Hello and welcome to graphql apollo next.js, a lovely trio with me, Josh Goldberg. This is going to be a quick talk, so I'd like to think of this one as an overview. The goal of it is to get you hyped. This is really cool technology. We're going to be auto-generating types and looking at introspection and cool stuff. The target audience for all these nifty things are folks who are new to next.js, maybe know graphql and want a primer of how to use next.js with graphql. A little bit about me, this stuff is near and dear to my heart because I do it for work. I'm on the web platform team as a front-end developer at Codecademy, a great place to learn how to code. I work on our shared tooling across all of our front-end apps, such as our recent and ongoing move from our custom react Rails webpack architecture to next.js, which does a lot more for us and helps us use things like apollo and graphql. On the side, I'm also working on an O'Reilly Typekit book, so hit me up if you're interested about that. The way you can hit me up is on my Twitter at JoshuaKGoldberg or my website, Let's dive in. next.js, delightful react scaffolding. In a nutshell, next.js scaffolds data loading and routing for react website pages. It does a lot of other cool stuff for us like really great builds and optimization, but for the purposes of this overview talk, it's really just the data loading and routing that we care about. There's a great tool, createNextApp, that the Next folks made similar to createReactApp. I've gone ahead and done that for us at slash JoshuaKGoldberg slash graphql, a Galaxy A Lovely Trio. Again, shout out to my website, If you want to get these things, I'm going to be going through these slides quickly. To start, I have already Git cloned and yarned. If we do yarn dev, next.js starts with a marker really quickly, and then when we first visit a URL, it starts loading the page, which might take a little bit first. So I'll just go ahead and look at the page. Pages slash index. Every file under the pages directory, which can be in your root or under source, default exports a component for the page. In the case that we're looking at on the slide here, you don't have to return much, just some JSX, and then next.js will build the page for you based on that path. The contents of the page are entirely up to you. You can use whatever html contents, whatever style you want so long as it's a react component. Voila, here we go. We can see that this Next beautiful starter component is now rendering all of a sudden. Good for us. A little bit of cool stuff from Next to start us off is its routing logic. Next supports SPA or single-page app style navigations, which means that instead of having the browser fetch an entirely new html page every time you want to navigate, Next provides a link component that wraps and takes over the linking behavior of your normal anchor tags. So let's go to a quick page, pages slash with link, which means that if we go to slash with link, we get the corresponding page in our browser for this component and file. Now, this one uses the link component as seen on the slide, which means that if I click home, which is an anchor tag, notice how the page will not refresh. There's no new html file. It just directly quickly brings me to the home components. Awesome. If I go back and forth in the browser URL bar, it's able to do SPA style navigations without a full refresh. Fantastic. Fan diddly-tastic. Thanks, Next. Now, I have seen rumors online and some substantiation of this idea that Next will actually prefetch data for links that appear within your viewport, if it's a link to a next page using this link, which I think is just the coolest darn feature in the world. Now, the way Next is able to do that is not just by controlling your page generation and then the linking, but also the data that's used to power those pages. To start, if you have a static page, meaning a page that gets built into a static html file that can be immediately served, very good for performance, highly recommend when possible. Next lets you export a getStaticProps function from that file, which can be async, and in some way finds the data for that page, then returns the data as props to be passed to that page's default components. In development, this getStaticProps function will be called every time you try to load the page. But in production, the page is pre-built with html, and then this data is cached, so you don't have to keep querying for it over and over again. Just quickly looking at a page, pages slash with static props. Here we see the getStaticProps function, which calls some stub api setup, which just waits two and a half seconds, then returns some data. Let's bring that down there. Then the component itself just uses that as a prop, and then maps over to render a list. Let's look at with static props, wait two and a half seconds to simulate the api call, and voila, we have our static data. Awesome. That's all you got to do to pass data to next components. Now, I've just opened the devtools, and I highly recommend if you haven't yet installed the react to browser devtools, they give you this awesome components panel, which shows you a tree view of all your components. I'm going to use it just to show that, yep, react is getting the exact array that we expected from Coliseum api. Love it. Thanks, next.js. You might have noticed in the code, I actually had this revalidate member here. You don't have to build all your static pages upfront with next.js, you can use what's called incremental static regeneration or ISR. It says that instead of building all these things upfront, whenever someone requests a page that isn't already built, for the next X number of seconds, use a particular piece of data which you will then fetch now. In other words, once an unfetched or uncached page is fetched, fetch the data for that page and then keep it cached for that number of seconds. It's a mouthful. This is great though because despite being hard to explain verbally, it means that you can, instead of building all the pages upfront, wait to build them until you need them, which if you've ever made like an e-commerce site or say with a lot of different locales and translations comes out to a lot of time saved. Then data loading is cached and deduplicated nicely between requests. Next does all that magic for you behind the scenes. So all you got to do is define your logic the way it runs, when to run it, and then Next will handle the rest. Yay, next.js. Some pages do need server-side data, meaning data that comes in for every request. There is a disadvantage here in that if you do need to fetch data on every request if it's a learner dashboard for a learning tool or a timeline for a social media app, well then your page does have to break for that request every time it's called, but you do get fresh data on every request, so there are pros and cons. It looks visually very similar. You just call it get server-side crops instead of get static crops. Fine. In a nutshell, next.js handles the back-end infrastructure of your front-end pages, which I think is a really cool way to look at how a lot of these new front-end tools like next.js and gatsby are popping up. There is within the realm of the front-end, a back-end infrastructure section that's getting really addressed by these frameworks. Anyway, shifting gears a little bit, let's talk about CodeGen before we loop it back in to how it integrates with next.js. We're going to use graphql's really strong typings and awesome schemas to generate code for us. Now, you might have as graphql folks already played with GraphiQL and awesome tool that lets you preview graphql queries and endpoints. I am going to quickly bring up my second repo here, yarn start. I've already get cloned and yarned it. Now, this repo uses the Express graphql library to set up a quick little graphql server that has two queries on it and all in a random. If I query for random, it gives me a random cat joker pun. I'm a sad individual and these make me happy. You can preview this on my GitHub slash graphql Galaxy, a lovely graphql server or the standard one with many more features and things, Swappy-graphql. In a quick summary, what I'm really excited about here is that graphql's api type safety means tools such as graphql, GraphiQL can generate code automatically from schemas. When I say generate code, I don't just mean give you little IntelliSense. I mean a website,'s contents literally generate your code for you from your graphql queries. Amazing. To start, let's take a quick look at a very simple YAML file. There it is, CodeGen.YAML. This is in my repo and I've hooked it up. Let's take a look at each of its lines. I'm saying in this file, take from the schema, this one that we just looked at, my graphql schema, and generate my source generated graphql TS file using the graphql CodeGen plugin typescript. In my package of JSON, I take in this graphql CodeGen CLI and the plugin for typescript. I've generated this GQL script. When I run in a new terminal, yarn gql, it's going to generate this source generated graphql.TS file. Takes a little bit, so I've pre-created it. Here we have the first instance in this talk of a few of typescript types getting created for our graphql endpoint. If you remember the endpoint, you saw there was a query that had two things on it, two queries and all which is an array of strings, and a random which is a single string. These types are a little more convoluted than I would have hoped, but whatever, it's fine. That's amazing. We can generate full typescript types for our graphql schemas, just with a single command, yarn gql. That's just one of the plugins that's available to us, the typescript one. These plugins are incredibly configurable, and I have links to docs for these in the end of these slides. You can generate hooks, components, higher-order components, all sorts of wild and wacky stuff for your code. Now, those of you who use.graphql files might have already experienced this, but for those who don't, you can create a.graphql file for your graphql queries and get nice little syntax highlighting and editor execution, IDE features in it. I like doing this because it makes it easier for my graphql code gen to create functions and components and types for me. In this queries.graphql file, I've said that in my app, I would like to have two queries made available to me. I get all query which returns all and a random query which returns random. I've set up a GQL operations for my code gen-operations.yaml file, which takes a look at these documents, these queries.graphql and adds in this typescript operations plugin. If I do yarn gql, I forgot the command, gql operations, there we go. I take a look at my graphql operations file. Here we see that not only do I have types for all my queries, similar to before, I now have types for my specific queries. These very specific ones I have defined in my graphql file. My random query is specifically taking in a random string, or rather returning a random string. Its variables are, this is another way of saying nothing. That is awesome. Now if I have code that needs to interact with my graphql queries, I can have auto-generated types for the return types of those queries, which is super useful. You might be thinking, okay, that's nice. You've generated types for things you could have written them by hand. How are these.graphql files actually useful? How are these actually being used in something good? To show you that, I will now introduce apollo, which is a fantastic set of tools and CLIs and shenanigans for graphql. apollo provides a suite of tools for managing graphql, and in particular, we're going to today look at its code gen areas, the way it interacts and integrates with graphql code gen. I don't want to mislead you. There is a heck of a lot of really cool stuff in apollo, each of which could honestly have a huge list of conference talks, server stuff, dashboards for your deployments, federation to unify multiple graphql endpoints. It's incredible the amount of things they've made, and very painful to only be able to talk in this limited time slot about just one, but such is life. apollo Client. It's a state library that integrates closely with graphql requests. I just have a quick code sample here. If you want to create a new apollo Client, you give it a URI, and here I've also given it an in-memory cache for its requests. It will then be able to client.query, send queries to that graphql URI, and store the results in the cache to cache and deduplicate them nicely. Now, I'll note that it requires queries pass through this GQL string formatter, which does some behind the scenes niceties, but also means that VS Code extensions and other ID extensions know to give you nice syntax highlighting. These, what, four, one, two, three, four, five, like dozen lines of code. This is a quick way that you can send a query to graphql endpoint to get the results and have it be nicely cached in memory. But the real magic of apollo Client comes in when you start using its tools for other frameworks such as apollo Provider, which sets up a react context for apollo Client to become available to queries within. Now, to start, you can take in this useApolloClient hook in your components. I'm starting to do that here. So let's take a look. My components, apollo, component, apollo, one, here we go. Here in my getServerSideProps, I haven't even used the provider yet. I'm just creating a new apollo Client, and I am awaiting client.query here to get the results in my component as jokes. Here we go, return props jokes, which is either failed or the data, and then that's best components. Here we have my nice little getRandomJoke GQL. But there's some really nice apollo component. There's some really nice tools that get generated for you. For example, if you wanted to write a query, what you can do is you can say const result equals apollo.useQuery, and then pass in your GQL of query. Or you can use the apollo code gen to generate the apollo functions, the apollo hooks for you that use your queries from your graphql. Here I have the generated code from apollo Client code gen, which I will show you the schema for. It's really beautifully small. This typescript react apollo plugin for your code gen, which then spits out these hooks that use the apollo client, which is then available within components wrapped by apollo provider. Now I have a component which in a single line of code runs this random query, which is defined in my auto-generated code from my.graphql file. In a nutshell, putting it all together, I have defined in my.graphql file a random query here, which then gets auto-generated into a constant variable here, and a hook here that then returns loading error or data, one of which will be populated at any given time. If I go to source pages with apollo query, therefore local 2000 with apollo query slash components, wait for it to build the page. Voila. Now on my page, I get a random cat, pun, sad little joke every time I load the page. Just looking at the network tools to see how that looks. Here we go, my.graphql fetch, which has a payload with the query, and then the response data sent back to me. Amazing. Using this apollo provider, we can then create these apollo query hooks that return this tri-state data or error or loading, and generate from our darn.graphql file, a whole list of things we can use. Unfortunately, I can only show you these quick little examples. Use query, use lazy query, use mutation, use subscription. There's all sorts of stuff and just use query gets shown. But trust me, there's a lot of great stuff and I have docs in the slides for more data if you're interested. Now, graphql code gen can generate apollo components, hooks, etc from graphql files, and that is, I think, an incredible way to live your life. You take from your graphql queries, this entire area of code generated for you so that you don't have to keep writing boilerplates. I highly recommend trying these out if you have the ability to. Mind freaking blown. So let's talk a little bit about where you can go to see more information. I have all these things and a little bit more in the companion repositories, graphql Galaxy, a lovely trio, and a lovely graphql server. The core technical resources,,, and are all excellent. If you want to see some cool additions, blitz.js is a framework that builds on top of next.js, and RemixRun is a somewhat of a competitor to next.js that came out open source recently. Lastly, my favorite,, just a great language to write your stuff in. Thank you to everyone, in particular, the graphql Galaxy organizers. I'm Josh Goldberg. You can find me on Twitter at joshuakgoldberg and on the web at Thanks and bye.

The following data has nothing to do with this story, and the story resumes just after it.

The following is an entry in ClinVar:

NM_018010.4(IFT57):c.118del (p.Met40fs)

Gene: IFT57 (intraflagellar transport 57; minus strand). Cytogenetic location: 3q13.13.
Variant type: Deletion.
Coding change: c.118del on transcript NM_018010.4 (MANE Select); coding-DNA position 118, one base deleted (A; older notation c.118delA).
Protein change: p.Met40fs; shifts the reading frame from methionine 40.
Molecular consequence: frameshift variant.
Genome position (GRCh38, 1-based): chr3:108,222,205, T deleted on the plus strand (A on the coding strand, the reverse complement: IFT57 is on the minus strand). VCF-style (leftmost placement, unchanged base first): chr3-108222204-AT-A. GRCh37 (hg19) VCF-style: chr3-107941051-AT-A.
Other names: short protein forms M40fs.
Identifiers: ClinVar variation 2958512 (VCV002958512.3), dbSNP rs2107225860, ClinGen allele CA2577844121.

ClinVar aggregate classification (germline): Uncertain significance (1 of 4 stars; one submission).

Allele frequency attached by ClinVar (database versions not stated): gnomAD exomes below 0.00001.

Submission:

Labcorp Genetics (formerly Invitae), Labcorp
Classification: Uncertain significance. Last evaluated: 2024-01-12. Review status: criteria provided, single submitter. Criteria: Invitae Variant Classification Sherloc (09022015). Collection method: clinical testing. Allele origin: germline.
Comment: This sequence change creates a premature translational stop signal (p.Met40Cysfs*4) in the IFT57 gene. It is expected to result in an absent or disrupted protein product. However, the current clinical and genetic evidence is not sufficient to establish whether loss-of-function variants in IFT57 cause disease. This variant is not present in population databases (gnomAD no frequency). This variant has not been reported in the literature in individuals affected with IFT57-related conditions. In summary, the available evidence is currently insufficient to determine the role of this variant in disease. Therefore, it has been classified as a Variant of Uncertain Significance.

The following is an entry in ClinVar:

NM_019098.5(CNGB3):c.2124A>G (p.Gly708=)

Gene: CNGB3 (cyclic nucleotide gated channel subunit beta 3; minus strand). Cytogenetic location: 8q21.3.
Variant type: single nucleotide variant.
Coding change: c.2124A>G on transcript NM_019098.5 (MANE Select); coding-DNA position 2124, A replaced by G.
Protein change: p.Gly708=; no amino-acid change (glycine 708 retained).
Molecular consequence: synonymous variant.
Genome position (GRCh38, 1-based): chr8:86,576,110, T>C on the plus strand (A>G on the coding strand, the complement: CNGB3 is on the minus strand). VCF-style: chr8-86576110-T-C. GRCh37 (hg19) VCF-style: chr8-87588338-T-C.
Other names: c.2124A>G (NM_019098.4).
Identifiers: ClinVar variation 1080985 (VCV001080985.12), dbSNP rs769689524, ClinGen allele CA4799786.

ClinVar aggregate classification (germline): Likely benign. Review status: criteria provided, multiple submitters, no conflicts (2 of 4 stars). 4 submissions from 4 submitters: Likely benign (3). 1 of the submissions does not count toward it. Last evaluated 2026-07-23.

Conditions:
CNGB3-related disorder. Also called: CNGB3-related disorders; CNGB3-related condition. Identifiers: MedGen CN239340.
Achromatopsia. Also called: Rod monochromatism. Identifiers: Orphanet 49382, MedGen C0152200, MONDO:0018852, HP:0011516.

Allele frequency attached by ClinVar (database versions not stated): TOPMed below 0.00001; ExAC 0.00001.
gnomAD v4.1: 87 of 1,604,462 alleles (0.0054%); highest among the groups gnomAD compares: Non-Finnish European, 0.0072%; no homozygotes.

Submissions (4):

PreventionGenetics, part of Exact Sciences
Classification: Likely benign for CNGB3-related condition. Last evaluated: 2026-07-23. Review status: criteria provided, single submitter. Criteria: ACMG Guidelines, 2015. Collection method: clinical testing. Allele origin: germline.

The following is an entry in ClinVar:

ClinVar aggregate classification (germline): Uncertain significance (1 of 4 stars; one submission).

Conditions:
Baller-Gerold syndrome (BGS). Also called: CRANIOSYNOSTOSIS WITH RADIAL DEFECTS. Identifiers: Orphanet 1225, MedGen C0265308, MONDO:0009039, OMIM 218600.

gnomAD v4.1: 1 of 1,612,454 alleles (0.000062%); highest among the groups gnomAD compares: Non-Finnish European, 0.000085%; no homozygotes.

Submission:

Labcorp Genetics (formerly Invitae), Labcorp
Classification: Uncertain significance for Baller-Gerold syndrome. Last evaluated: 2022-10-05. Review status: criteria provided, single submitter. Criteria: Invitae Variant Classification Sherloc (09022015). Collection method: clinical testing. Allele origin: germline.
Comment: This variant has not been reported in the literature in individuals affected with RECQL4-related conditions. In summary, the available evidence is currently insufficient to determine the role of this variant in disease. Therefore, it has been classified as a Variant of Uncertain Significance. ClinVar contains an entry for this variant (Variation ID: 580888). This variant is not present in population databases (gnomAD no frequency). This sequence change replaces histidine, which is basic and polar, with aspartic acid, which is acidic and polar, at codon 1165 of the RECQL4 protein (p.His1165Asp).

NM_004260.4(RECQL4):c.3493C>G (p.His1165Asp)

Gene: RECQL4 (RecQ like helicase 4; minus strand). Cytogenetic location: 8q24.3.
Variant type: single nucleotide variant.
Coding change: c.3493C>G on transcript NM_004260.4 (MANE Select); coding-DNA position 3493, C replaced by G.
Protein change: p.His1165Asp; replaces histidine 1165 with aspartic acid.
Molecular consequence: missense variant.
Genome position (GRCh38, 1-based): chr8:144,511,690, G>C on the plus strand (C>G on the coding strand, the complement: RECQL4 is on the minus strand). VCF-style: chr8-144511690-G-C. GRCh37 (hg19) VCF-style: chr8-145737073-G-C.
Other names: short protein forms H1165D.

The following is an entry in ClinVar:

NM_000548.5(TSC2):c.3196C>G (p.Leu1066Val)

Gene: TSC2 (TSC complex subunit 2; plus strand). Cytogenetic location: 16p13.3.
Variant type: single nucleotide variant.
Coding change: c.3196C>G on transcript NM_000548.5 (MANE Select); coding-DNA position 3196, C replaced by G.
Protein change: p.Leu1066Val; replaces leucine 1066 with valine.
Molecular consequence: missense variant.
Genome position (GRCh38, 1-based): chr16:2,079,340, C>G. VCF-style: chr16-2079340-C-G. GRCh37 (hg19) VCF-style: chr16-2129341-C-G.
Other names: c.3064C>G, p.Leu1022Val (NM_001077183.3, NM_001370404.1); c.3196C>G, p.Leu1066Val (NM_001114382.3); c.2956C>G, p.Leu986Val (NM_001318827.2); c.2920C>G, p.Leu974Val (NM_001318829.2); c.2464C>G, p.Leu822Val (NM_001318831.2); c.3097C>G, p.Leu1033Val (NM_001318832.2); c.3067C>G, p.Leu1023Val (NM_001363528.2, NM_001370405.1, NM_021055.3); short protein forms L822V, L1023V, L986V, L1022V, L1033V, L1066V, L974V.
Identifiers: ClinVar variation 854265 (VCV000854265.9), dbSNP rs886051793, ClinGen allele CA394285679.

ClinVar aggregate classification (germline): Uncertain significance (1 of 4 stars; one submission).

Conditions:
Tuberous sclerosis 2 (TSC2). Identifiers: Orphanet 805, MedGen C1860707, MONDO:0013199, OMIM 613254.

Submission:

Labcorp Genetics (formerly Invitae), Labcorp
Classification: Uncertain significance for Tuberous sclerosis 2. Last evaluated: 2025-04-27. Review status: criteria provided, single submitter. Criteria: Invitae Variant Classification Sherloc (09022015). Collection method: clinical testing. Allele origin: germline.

21 min
10 Dec, 2021